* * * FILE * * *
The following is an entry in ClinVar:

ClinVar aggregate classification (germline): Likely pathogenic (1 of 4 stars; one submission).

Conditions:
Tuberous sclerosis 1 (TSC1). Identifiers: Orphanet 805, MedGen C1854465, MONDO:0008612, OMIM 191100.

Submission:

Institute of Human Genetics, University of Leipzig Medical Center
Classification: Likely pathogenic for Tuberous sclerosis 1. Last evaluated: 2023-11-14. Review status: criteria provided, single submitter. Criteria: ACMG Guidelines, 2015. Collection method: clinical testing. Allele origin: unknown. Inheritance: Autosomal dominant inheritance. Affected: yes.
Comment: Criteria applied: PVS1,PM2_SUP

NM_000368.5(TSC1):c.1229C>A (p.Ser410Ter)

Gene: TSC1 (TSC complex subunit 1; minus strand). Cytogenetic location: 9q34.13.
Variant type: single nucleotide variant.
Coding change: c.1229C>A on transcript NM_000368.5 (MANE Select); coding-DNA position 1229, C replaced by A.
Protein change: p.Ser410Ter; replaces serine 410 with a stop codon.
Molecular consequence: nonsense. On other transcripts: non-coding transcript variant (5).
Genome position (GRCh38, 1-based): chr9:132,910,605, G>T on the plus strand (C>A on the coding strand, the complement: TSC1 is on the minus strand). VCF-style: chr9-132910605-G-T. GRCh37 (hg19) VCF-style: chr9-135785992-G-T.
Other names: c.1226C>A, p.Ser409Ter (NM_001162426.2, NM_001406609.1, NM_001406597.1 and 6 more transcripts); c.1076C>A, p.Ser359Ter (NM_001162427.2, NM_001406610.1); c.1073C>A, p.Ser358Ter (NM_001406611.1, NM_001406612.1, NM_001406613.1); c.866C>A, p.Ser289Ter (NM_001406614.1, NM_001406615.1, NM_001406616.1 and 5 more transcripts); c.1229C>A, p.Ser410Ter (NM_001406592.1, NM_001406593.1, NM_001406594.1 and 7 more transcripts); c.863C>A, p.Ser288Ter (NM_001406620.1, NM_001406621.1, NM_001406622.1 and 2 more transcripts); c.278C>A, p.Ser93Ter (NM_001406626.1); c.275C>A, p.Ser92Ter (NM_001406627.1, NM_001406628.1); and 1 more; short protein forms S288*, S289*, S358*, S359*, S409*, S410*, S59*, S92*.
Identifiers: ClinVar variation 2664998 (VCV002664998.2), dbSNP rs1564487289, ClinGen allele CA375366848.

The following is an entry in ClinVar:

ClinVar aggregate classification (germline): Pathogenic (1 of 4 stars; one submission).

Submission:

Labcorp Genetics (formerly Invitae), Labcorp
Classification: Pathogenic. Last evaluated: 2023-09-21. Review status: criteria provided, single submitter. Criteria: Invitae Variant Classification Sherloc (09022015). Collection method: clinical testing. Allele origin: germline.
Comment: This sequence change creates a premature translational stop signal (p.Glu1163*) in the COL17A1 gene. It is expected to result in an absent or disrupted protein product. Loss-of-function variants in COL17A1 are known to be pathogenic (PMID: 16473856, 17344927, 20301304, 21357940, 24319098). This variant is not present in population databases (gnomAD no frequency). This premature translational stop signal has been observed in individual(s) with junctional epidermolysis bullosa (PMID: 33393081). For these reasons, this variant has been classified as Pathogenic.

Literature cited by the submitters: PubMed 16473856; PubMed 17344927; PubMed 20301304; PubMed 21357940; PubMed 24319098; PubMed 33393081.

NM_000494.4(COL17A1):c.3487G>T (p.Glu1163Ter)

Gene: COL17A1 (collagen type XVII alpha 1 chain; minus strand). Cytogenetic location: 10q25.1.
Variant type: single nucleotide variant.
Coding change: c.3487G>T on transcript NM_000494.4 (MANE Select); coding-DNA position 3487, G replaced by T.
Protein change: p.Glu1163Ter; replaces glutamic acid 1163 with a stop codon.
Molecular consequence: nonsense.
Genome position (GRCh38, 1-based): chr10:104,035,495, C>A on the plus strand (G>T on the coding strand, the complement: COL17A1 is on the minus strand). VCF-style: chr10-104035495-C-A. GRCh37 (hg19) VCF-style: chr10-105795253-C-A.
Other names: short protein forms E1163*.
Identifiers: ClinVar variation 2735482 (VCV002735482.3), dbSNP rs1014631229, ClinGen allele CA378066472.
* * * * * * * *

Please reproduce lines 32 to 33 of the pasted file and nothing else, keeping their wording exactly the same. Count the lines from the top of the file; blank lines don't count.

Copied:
Other names: short protein forms E1163*.
Identifiers: ClinVar variation 2735482 (VCV002735482.3), dbSNP rs1014631229, ClinGen allele CA378066472.